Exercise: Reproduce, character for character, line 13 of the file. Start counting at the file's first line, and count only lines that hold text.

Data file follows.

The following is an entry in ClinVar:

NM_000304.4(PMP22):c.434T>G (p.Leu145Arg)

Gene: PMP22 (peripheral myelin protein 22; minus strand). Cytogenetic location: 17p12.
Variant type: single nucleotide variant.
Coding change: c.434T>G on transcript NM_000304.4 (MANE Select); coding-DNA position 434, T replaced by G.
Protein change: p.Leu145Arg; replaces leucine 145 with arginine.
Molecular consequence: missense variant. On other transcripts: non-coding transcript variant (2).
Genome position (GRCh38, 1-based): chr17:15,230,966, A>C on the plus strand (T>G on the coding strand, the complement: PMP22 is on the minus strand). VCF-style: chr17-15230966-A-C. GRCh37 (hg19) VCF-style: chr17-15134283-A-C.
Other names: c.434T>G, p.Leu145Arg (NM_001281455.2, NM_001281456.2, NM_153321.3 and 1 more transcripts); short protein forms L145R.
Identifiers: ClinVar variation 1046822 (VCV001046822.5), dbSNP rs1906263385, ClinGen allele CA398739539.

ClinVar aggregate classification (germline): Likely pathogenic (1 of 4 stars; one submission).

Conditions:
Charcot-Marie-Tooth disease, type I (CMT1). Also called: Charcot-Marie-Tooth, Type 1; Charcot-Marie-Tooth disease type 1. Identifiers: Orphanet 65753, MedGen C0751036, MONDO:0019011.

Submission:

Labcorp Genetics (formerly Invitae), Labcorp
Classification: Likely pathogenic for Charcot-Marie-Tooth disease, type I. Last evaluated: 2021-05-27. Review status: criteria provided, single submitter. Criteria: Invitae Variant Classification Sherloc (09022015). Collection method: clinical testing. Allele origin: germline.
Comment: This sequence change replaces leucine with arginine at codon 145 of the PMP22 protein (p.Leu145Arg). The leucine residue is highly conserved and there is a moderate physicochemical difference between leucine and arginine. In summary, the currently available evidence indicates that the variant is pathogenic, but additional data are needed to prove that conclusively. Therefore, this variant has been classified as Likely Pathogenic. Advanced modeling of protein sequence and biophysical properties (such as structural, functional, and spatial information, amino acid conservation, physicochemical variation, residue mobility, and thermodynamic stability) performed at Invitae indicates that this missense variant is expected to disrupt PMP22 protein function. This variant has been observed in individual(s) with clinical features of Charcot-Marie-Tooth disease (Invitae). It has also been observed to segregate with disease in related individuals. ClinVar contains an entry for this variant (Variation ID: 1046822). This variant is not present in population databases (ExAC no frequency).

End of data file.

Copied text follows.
Charcot-Marie-Tooth disease, type I (CMT1). Also called: Charcot-Marie-Tooth, Type 1; Charcot-Marie-Tooth disease type 1. Identifiers: Orphanet 65753, MedGen C0751036, MONDO:0019011.